Skaftafell is a nature reserve located in Vatnajökull National Park in the south-east of Iceland. It is an oasis of this nation’s diverse landscapes and features, so beautiful it was once a national park in its own right.
Nature of Skaftafell
Skaftafell is notable for its rich flora, growing between sands and glaciers, and for its amazing, contrasting scenery. Visitors will find a wealth of natural attractions, from cascading waterfalls to glacier lagoons, geological formations to black sand deserts.
The rugged region is known for its fantastic photo opportunities, with many awe-inspiring panoramic views.
Like many areas along the South Coast of Iceland, Skaftafell Nature Reserve is known for its glorious hiking trails, often called a ‘hiking paradise’. Unlike in the Highlands, where hikes tend to go on for multiple days, here there are far shorter. There are easy treks that lead to diverse sites such as the waterfall Svartifoss which is surrounded by bizarre and beautiful basalt columns, as well as to glaciers such as Svínafellsjökull.
With a qualified guide, it is an excellent region to try your hand at a spot of either ice climbing or glacier hiking; both activities are two of the most authentically Icelandic experiences you can partake in whilst in the country.
The nature reserve is also the perfect base camp for those seeking to climb Iceland’s highest peak, Hvannadalshnúkur, or for those wishing to spend a number of days exploring the region's attractions, including Vatnajökull glacier, Jökulsárlón glacial lagoon and the nearby Diamond Beach.
Getting to Skaftafell
Just off the Ring Road in the south-east of the country, it takes approximately four hours to reach Skaftafell from Reykjavík. The South Coast, however, is one of the regions most popular sightseeing routes, so the journey usually takes much longer, as visitors will want to make several stops along the way.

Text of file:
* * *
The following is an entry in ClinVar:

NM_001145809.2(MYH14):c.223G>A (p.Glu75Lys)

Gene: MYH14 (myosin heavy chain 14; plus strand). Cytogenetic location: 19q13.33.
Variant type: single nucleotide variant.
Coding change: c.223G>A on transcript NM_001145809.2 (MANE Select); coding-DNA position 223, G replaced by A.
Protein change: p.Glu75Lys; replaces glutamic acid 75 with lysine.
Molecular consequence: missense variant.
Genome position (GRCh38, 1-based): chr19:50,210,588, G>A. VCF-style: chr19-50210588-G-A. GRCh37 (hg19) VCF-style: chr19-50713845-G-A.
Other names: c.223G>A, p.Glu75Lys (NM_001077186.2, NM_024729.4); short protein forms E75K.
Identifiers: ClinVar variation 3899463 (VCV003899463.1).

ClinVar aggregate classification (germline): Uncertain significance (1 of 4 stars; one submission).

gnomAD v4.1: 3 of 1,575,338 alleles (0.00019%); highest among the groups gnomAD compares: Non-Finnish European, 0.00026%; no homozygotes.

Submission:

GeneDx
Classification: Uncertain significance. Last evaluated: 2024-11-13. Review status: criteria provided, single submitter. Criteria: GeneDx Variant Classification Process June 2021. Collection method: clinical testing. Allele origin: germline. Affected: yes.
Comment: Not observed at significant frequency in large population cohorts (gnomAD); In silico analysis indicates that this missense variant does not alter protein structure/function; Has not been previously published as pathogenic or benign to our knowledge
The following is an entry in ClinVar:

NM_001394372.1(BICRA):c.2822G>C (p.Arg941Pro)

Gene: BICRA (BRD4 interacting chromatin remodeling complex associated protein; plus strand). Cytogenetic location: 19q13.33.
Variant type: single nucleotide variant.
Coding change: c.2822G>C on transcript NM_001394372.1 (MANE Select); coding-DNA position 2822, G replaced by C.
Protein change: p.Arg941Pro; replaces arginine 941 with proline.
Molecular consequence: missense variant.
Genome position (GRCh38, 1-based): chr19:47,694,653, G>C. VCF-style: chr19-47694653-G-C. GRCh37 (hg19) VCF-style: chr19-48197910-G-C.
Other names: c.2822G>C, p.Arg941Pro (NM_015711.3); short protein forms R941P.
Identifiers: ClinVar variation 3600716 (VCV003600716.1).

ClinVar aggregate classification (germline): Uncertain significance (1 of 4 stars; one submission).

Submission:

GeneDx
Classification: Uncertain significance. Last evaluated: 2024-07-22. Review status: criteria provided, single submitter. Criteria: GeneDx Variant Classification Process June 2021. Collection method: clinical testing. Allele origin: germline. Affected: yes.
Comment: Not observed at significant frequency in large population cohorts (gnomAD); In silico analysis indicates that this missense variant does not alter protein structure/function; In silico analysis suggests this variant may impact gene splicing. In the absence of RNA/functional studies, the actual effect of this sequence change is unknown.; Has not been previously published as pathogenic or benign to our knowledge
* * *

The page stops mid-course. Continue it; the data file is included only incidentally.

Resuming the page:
Examples of the beautiful natural features found en route to Skaftafell include the waterfalls Seljalandsfoss and Skógafoss, the glaciers Mýrdalsjökull and Eyjafjallajökull, the black sand deserts of Sólheimasandur and Skeiðarársandur, as well as the dramatic coastal rock formations at Dyrhólaey and Reynisdrangar. The villages of Vík and Kirkjubæjarklaustur are also along Route 1 if you need to stop and refuel on refreshments.
Those who have made it all the way to Skaftafell will want to be sure to check out the Jökulsárlón glacier lagoon, a giant lake filled with enormous icebergs breaking from a glacial tongue, and slowly drifting to sea. At the nearby Diamond Beach you can watch them wash upon the shore, and in both the sea and lagoon are many seals which can routinely be spotted.
Skaftafell Visitor Center
You will find a Visitors Centre at Skaftafell which acts as the main information and meeting point for tour operators and independent travellers. At the Skaftafell Visitor Centre, you will find answers to virtually any questions you might have about the greater Skaftafell area, including its history and geology. The Visitors Centre also contains information about nearby hiking trails, recreational options and accommodation.
There is also a hotel at Skaftafell, though it tends to book up very early. Luckily, the south-east is dotted with hotels, cabins and cottages in which you can stay, and the area is not far from the settlements of Höfn or Kirkjubæklaustur.